Patients with diabetes know all too well about the risks of wounds and the importance of proper foot care. According to the American Podiatric Medical Association, nearly half of the 15% of diabetic patients with foot ulcers will require hospitalization. In addition, the World Health Organization and the International Diabetes Federation estimate that approximately 85% of diabetes-related amputations are preventable. Following a diabetes diagnosis, neuropathy, ulceration, infection, and vascular disease can all lead to amputation.
Diabetes can narrow the blood vessels in the body and reduce healthy circulation in the legs and feet. Diabetic patient’s may then develop peripheral neuropathy—a type of nerve damage that brings about a loss of sensation in the nerves furthest away from the body– the hands and feet. If you’re unable to feel pain, you may be unaware of developing foot ulcers or other injuries. If you continue to walk on or irritate a wound, blister, or an ulcer, it can lead to a serious infection.
If an infection is left untreated and spreads to the bone, it could cause irreparable damage and amputation becomes necessary. The removal of toes, feet, and lower legs is more common among those with diabetes than most other health conditions. However, with proactive, proper self-care, you can limit or prevent your risk of amputation.
If you have diabetes, it is especially important that you seek medical attention for a foot wound as soon as possible. Recognizing the signs of a foot wound and doing a daily self-check of your feet can help you prevent severe complications. Some tips for prevention include:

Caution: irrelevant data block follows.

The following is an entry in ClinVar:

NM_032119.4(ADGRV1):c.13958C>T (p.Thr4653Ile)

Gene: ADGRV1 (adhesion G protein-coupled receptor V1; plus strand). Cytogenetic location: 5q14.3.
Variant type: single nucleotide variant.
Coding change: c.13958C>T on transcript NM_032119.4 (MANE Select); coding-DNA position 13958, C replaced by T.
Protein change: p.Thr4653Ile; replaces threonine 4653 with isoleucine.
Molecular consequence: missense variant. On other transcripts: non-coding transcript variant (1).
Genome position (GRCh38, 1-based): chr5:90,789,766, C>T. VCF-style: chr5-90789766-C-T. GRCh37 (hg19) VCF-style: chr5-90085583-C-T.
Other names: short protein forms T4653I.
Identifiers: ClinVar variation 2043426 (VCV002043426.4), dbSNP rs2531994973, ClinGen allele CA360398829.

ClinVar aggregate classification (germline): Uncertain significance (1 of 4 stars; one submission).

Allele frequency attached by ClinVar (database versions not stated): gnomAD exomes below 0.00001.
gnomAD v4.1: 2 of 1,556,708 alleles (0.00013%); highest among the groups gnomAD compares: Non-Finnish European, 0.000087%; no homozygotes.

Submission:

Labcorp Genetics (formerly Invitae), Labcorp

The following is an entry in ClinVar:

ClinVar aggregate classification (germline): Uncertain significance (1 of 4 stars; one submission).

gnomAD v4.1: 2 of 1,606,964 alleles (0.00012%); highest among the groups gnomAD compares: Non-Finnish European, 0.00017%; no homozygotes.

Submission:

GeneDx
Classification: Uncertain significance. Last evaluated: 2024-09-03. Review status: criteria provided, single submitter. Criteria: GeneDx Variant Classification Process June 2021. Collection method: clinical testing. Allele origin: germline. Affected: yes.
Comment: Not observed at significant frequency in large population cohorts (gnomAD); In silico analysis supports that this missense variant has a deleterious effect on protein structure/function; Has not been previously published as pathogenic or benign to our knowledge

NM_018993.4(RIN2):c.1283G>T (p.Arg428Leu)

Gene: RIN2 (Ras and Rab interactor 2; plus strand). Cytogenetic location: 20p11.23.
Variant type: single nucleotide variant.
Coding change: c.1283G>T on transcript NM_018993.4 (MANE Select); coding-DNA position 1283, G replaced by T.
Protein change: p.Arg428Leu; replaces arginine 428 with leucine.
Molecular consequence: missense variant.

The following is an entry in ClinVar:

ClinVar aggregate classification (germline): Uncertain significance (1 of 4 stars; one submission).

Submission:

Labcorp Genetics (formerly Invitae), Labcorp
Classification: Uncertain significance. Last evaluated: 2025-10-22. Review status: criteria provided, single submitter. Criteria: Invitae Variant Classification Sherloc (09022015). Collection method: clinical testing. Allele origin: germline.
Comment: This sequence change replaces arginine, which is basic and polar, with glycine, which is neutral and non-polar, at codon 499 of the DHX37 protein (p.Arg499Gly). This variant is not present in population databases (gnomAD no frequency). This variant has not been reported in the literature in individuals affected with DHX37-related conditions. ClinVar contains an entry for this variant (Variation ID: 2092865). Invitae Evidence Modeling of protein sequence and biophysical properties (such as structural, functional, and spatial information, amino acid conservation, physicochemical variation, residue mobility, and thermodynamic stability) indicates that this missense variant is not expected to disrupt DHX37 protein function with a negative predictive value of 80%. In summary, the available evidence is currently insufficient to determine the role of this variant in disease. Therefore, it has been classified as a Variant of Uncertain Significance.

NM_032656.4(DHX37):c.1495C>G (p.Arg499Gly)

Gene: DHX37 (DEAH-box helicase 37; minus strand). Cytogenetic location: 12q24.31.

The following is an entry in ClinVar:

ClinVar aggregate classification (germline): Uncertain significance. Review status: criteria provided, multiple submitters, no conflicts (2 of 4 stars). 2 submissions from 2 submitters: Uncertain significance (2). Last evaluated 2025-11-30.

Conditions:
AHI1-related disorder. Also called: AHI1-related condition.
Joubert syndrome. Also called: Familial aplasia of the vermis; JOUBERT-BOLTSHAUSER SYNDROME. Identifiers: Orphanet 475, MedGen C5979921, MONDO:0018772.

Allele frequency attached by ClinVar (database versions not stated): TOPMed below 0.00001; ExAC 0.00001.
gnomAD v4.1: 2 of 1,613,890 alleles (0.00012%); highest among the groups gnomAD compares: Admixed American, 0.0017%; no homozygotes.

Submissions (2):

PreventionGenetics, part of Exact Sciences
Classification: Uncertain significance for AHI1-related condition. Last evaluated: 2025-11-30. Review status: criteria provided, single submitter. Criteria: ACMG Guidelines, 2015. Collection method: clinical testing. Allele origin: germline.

- Have a podiatrist check your feet at least once a year
- Check your feet everyday. Look between your toes and report any cuts, bruises or discolorations to your Podiatrist
- Wash your feet everyday
- Keep your feet soft and smooth
- Check with a podiatrist about the best way to trim your toenails and to care for corns and calluses
- Do NOT walk barefoot
- Protect your feet from hot and cold
- Keep the blood in your feet flowing
- Maintain a healthy diet to help keep blood sugar under control
If you suspect you have an infected foot wound, contact your doctor immediately, as treatment, such as antibiotics, may be necessary for proper recovery and healing. Signs of an ulceration that needs immediate treatment are increased pain or tenderness around the site of the injury, pus or drainage oozing from the wound, warm to the touch, foul odor from the wound.
Because a foot wound can take a few weeks or months to heal completely, your podiatrist will determine the best course of treatment during the healing process. Treatment may consist of the following:
- Washing and covering the wound
- Applying topical treatments and ointments
- Taking medication such as antibiotics
- Debriding the wound to remove dead tissue or debris from the wound
- Using therapy to improve blood flow
- Referral to Vascular, Endocrinology, and Infectious Disease